In an effort to build a space for queer people like myself, every Tuesday I’ll be posting opinion pieces, listicals, reviews, and more focused on the LGBT community (and occasionally about the Latinx/WOC community since I am Latinx.) Welcome to Queerly Not Straight! Enjoy and leave a comment below if you have a suggestion for what I should cover next.
I love sazon and adobo. Both have been staples of my Latinx life since birth. And for generations, seasoning mixes of coriander, cumin, oregano, achiote, and garlic powder have defined my culture and the food and community that have developed around it. So I consume spices, on the regular. But that doesn’t mean I AM the spices.
Let me explain.
Getting to know a new culture when you yourself have come from a place of privilege ISN’T a bad thing. We live different lives and have different experiences. And when someone who started out better in life comes around to get to know those that don’t live the privileged experience, it’s a moment of learning.
The privileged person gets an inside look at a way of life that is new for them and different. And the not so privileged person uses their voice, history, and community to speak their truth and teach those less informed. Now, this is all good and dandy until the privileged person thinks they know better because they’ve lived our experience for a couple years.
And honestly, it’s a load of bullshit.
This editorial was born from a privileged patron at work who wouldn’t stop talking about her time in Latin America. It sounded like a brilliant adventure that she took from a position of power to help build homes and churches. Nevertheless, I was cool with her and kept nodding along like nothing because it’s nice when someone takes the time to get to know me, my culture, and my people.
That all came crashing down when this patron shoved her foot so far down her mouth that her ancestors must’ve felt the second hand embarrassment.
This random lady that if she were a spice she’d be flour, called ME spicy.
She called my people spicy.
My home spicy.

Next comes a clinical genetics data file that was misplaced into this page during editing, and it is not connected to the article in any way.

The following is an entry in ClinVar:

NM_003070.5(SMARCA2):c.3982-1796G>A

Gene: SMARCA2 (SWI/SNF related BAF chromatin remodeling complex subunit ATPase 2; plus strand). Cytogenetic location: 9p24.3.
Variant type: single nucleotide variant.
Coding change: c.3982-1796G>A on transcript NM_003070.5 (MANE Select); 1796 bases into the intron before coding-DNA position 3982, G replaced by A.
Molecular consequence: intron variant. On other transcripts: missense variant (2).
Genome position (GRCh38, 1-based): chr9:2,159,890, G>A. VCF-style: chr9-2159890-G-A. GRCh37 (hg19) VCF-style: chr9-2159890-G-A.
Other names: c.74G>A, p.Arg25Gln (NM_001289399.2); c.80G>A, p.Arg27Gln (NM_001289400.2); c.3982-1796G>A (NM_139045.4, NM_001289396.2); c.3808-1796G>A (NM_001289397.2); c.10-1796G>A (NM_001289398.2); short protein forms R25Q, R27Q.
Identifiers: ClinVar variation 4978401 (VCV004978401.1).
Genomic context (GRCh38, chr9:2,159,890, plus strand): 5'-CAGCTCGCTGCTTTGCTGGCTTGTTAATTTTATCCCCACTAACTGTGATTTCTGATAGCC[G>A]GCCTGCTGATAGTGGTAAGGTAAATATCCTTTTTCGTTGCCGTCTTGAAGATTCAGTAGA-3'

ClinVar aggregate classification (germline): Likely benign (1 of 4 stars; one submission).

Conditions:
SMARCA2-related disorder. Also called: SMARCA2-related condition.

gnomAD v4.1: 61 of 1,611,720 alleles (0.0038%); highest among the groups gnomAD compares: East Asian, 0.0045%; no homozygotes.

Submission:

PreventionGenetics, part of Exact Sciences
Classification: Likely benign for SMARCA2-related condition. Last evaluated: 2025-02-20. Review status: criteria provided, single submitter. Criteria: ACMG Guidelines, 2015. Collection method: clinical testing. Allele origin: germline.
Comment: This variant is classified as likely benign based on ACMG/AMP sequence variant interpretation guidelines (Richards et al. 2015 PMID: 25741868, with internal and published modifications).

And over a week later it’s still blowing my damn mind. Just because I use sazon and adobo on practically EVERYTHING that I eat in my life, doesn’t mean that I AM THE SPICE. I know that logically this random parton with her foot in her mouth, knows that I’m not sazon and adobo. But her words, her spicy comments, leave a bad taste in my mouth and with the stark realization that to her, I’m nothing but something exotic. The other. And that’s some utter bullshit.
I am not the other. I am not the exotic. I am not the wild and free native that movies or TV shows try to shape us into because if you’re poor/other of course you’ll have a magical way of looking at things that will give the privileged kids perspective on their lives. No. Fuck that noise. I’m none of those things.
I am a Latina. I am my ancestors, my present (even if that present is all about sazon and adobo), and I am the future dreamers of the United States that no one can take down or hide away despite our governments best efforts. I am not a wild and spicy thing to entertain the privileged til they get tired of me or angry when I call them out on their ignorance.
And it would do well, for that random patron and every single person that has thought of me as the “other” because of my life, my home, or my traditions, to actually listen and take a seat. We are not what TV or movies paint us out to be and you’d do amazing by listening to us and ACTUALLY getting to know who we are past the spices.
We are mothers, daughters, friends, cousins, aunts. We are Latina.
Queerly Not Straight posts every Tuesday with opinion pieces, listicals, reviews, and more focused on the LGBT community (and occasionally about the Latinx community since I am Latinx.)
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